Back to the FutureEmerging market economies are taking an ill-targeted and far too limited approach to addressing their ongoing problems with the international financial system, according to Senior Scholar Jan Kregel. In this policy brief, he explains why only a wholesale reform of the international financial architecture can adequately address these countries’ concerns. As a blueprint for reform, Kregel recommends a radical proposal advanced in the 1940s, most notably by John Maynard Keynes. Keynes was among those who were developing proposals for shaping the international financial system in the immediate postwar period. His clearing union plan, itself inspired by Hjalmar Schacht’s system of bilateral clearing agreements, would have effectively eliminated the need for an international reserve currency. Under Keynes’s clearing union, trade and other international payments would be automatically facilitated through a global clearinghouse, using debits and credits denominated in a notional unit of account. The unit of account would have a fixed conversion rate to national currencies and could not be bought, sold, or traded—meaning no market for foreign currency would be required. Clearinghouse credits could only be used to offset debits by buying imports, and if not used within a specified period of time, the credits would be extinguished, giving export surplus countries an incentive to spend them. As Kregel points out, this would help support global demand and enable a shared adjustment burden. Though Keynes’s proposal was not specifically designed for emerging market economies, Kregel recommends combining this plan with current ideas for regionally governed institutions—to create, in other words, “regional clearing unions,” building on existing swaps arrangements. Under such a system, emerging market economies would be able to pursue their development needs without reliance on the prevailing international financial architecture, in which their concerns are, at best, diluted.Download:Associated Program:Author(s):
Working Paper No. 833 | February 2015
A Blueprint for ReformIf emerging markets are to achieve their objective of joining the ranks of industrialized, developed countries, they must use their economic and political influence to support radical change in the international financial system. This working paper recommends John Maynard Keynes’s “clearing union” as a blueprint for reform of the international financial architecture that could address emerging market grievances more effectively than current approaches.
Keynes’s proposal for the postwar international system sought to remedy some of the same problems currently facing emerging market economies. It was based on the idea that financial stability was predicated on a balance between imports and exports over time, with any divergence from balance providing automatic financing of the debit countries by the creditor countries via a global clearinghouse or settlement system for trade and payments on current account. This eliminated national currency payments for imports and exports; countries received credits or debits in a notional unit of account fixed to national currency. Since the unit of account could not be traded, bought, or sold, it would not be an international reserve currency. The credits with the clearinghouse could only be used to offset debits by buying imports, and if not used for this purpose they would eventually be extinguished; hence the burden of adjustment would be shared equally—credit generated by surpluses would have to be used to buy imports from the countries with debit balances. Emerging market economies could improve upon current schemes for regionally governed financial institutions by using this proposal as a template for the creation of regional clearing unions using a notional unit of account.Download:Associated Program:Author(s):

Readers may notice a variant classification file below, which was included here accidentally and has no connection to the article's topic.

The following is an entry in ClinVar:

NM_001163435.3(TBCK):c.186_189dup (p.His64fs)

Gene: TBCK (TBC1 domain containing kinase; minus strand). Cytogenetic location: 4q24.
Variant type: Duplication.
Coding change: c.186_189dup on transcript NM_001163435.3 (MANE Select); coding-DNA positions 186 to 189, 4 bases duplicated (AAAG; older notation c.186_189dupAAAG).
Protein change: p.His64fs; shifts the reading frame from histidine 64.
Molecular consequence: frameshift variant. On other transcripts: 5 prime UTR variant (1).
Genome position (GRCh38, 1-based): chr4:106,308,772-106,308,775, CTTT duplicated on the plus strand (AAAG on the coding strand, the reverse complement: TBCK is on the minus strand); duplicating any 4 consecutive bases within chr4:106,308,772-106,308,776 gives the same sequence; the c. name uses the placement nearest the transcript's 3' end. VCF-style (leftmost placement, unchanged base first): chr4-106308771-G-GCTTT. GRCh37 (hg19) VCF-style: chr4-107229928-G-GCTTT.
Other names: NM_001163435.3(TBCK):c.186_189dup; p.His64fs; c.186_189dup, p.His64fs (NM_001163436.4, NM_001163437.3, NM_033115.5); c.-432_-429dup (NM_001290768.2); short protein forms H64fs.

Working Paper No. 595 | May 2010The recycling problem is general, and is not confined to a multicurrency setting: whenever there are surplus and deficit units—that is, everywhere—adjustment in real terms can be either upward or downward. The question is, Which? An attempt is made to formulate the problem in terms of the European Monetary Union. While the problem seems clear, the resolution is not. It is proposed to engage the issue through a detour consistent with the Maastricht rules. Inadequate as this is, it highlights the limits of technical arrangements when governments are confronted with political economy—namely, the inability to set the rules of the larger game from within a set of axiomatically predetermined rules dependent on the fact and practice of sovereignty. Even so, an attempt at persuasion through clarification of the issues—in particular, by highlighting the distinction between recycling and transfers—may be a useful preliminary. Some of the paper’s evocations, notably on oligopoly, may be taken as merely heuristic.Download:Associated Programs:Author(s):G. E. Krimpas